Then, Yishai is joined in-studio by Yossi Fraenkel, operations officer of the International Unit at ZAKA — the Israeli emergency response team that specializes in rescue and body identification and extraction — to talk about his organization’s efforts in Nepal, following the earthquake. Yishai talks about Or Asraf, the Israeli hiker who went missing there, and Israeli teams, including Asraf’s buddies from the army, flew to Kathmandu to help find his body.

Finally, a political bomb shell: Foreign Minister Avigdor Lieberman, who resigned Monday, just quit the coalition negotiations and will become part of the opposition. Yishai is joined by VOI’s political correspondent Raoul Wootliff to discuss the move. They hear from MK Danny Danon, who gets feisty in defense of his party, the Likud. Then Yishai rants about Jimmy Carter.

Yishai Fleisher on Twitter: @YishaiFleisher
Yishai on Facebook

From Rescue by Kindertransport to Fighting Nazis, and the Jewish-Israeli Holiday Relationship

Thursday, April 16th, 2015

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Yishai is joined in-studio by Walter Bingham, 91 — rescued from the Nazis as a Polish child on the Kindertransport and ended up fighting against them with the British — shares his memories of Kristallnacht and of facing the German Foreign Minister who was first to hang at Nuremberg.

Then, VOI Knesset Insider Jeremy Saltan joins Yishai in-studio to discuss the relationship between the Jewish holidays established in the past and the new holidays born in the modern era of Jewish statehood. They point out that Holocaust Martyrs’ and Heroes’ Remembrance Day, the Day of Remembrance for the Fallen Soldiers of Israel and Victims of Terrorism, Israel Independence Day and Jerusalem Day all are marked during the “counting of the Omer” — the 50 days between Passover and Shavuot (Pentecost).

Yishai Fleisher on Twitter: @YishaiFleisher
Yishai on Facebook

Storms Send Israeli Mimouna Celebrants Indoors

Sunday, April 12th, 2015

It was a “dark and stormy night” indeed on Saturday night, putting a damper on traditional Moroccan “Mimouna” festivities that were set to follow the Sabbath and the day after the end of Passover in Israel.

Mimouna is a traditional celebration that never fails to bring together all of Israel’s North African Jews and the best of North African Jewish cuisine — despite the fact that cooks have been racing the clock after Passover to prepare the delicacies to be consumed by the crowds.

The celebration itself, culturally a joyous one, is also steeped in Torah tradition. One belief links the name “Mimouna” to the name Maimon – as in Rabbi Maimon ben Yosef – the father of the Rambam, the great Torah Sage, Rabbi Moshe Ben Maimon, also known as Maimonides. Another belief connects it with the Hebrew word for faith (emunah) or to believe (ma’amin), symbolizing the past redemption of the Jews from Egypt, and having faith and belief in the future Messianic redemption of the Jewish People. As it says, “In the month of Nisan the Jews were redeemed, and in Nisan they will be redeemed in the future.”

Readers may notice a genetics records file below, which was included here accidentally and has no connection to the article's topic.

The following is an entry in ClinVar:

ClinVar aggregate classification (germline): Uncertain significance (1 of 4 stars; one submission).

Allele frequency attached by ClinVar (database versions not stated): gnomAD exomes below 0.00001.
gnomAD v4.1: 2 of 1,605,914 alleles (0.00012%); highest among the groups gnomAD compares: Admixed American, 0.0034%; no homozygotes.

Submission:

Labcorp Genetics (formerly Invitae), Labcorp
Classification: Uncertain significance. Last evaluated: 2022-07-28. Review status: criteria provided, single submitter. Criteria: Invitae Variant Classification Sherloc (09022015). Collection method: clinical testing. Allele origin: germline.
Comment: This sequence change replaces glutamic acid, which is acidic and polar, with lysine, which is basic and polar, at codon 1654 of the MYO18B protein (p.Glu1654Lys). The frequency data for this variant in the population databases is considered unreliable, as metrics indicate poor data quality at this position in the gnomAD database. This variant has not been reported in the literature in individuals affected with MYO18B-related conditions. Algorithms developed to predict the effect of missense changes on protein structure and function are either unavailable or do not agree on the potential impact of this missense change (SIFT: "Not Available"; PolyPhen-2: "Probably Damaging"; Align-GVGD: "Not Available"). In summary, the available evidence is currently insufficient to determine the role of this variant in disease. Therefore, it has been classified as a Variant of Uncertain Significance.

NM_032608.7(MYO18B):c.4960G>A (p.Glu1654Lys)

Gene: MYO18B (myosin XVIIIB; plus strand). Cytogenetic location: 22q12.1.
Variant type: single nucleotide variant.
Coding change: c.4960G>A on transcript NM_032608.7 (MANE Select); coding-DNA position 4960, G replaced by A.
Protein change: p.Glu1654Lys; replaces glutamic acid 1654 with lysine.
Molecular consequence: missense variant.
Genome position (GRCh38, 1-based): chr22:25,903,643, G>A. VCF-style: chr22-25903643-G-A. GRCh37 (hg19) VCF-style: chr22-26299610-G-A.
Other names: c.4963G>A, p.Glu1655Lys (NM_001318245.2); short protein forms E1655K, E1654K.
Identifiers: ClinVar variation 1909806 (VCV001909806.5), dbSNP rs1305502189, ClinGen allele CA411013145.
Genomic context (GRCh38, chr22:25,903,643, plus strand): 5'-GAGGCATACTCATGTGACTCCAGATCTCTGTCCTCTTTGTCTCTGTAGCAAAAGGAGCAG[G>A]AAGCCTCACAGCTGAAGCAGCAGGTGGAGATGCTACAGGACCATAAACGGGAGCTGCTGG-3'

In 2011, an article by the Jewish Agency for Israel explained the Jews of Morocco began celebrating the Mimouna several hundred years ago. “When Passover ends and the Jews are still not redeemed the Moroccan Jews do not lose their faith; as the Sages said, ‘Even if he tarries, I will expect him every day.’” In the article, the Jewish Agency noted that the Moroccoan Jews celebrate Mimouna on the evening after Passover because they believe that ‘during this night the heavens are open to our prayers…. As a result of this belief it was customary in many places in Morocco to set up matches between young men and women on the Mimouna eve.”

This year, stormy weather with thunder, lightning and downpours all around Israel led to cancellations of some Mimouna celebrations that were planned for Saturday evening and even a few planned for Sunday. Others, however, simply moved indoors and continued the party.

On Mount Hermon, however, residents in the area faced at least 10 centimeters of snow (four inches) by the end of the Sabbath. Forecasters also issued a flash flood warning for coastal areas, the Judea Desert and the Dead Sea region.

In the south, Sderot, Ashkelon and Be’er Sheva municipalities all canceled their festivities – as did Kiryat Bialik and Hatzor HaGlilit in the north.

Rain was expected to continue overnight Saturday and into Sunday, in an unexpected winter-like weather front that is crossing the region and is not expected to leave the area until at least Monday.

Printed from: http://www.jewishpress.com/news/breaking-news/soggy-weather-sends-israeli-mimouna-celebrants-indoors/2015/04/12/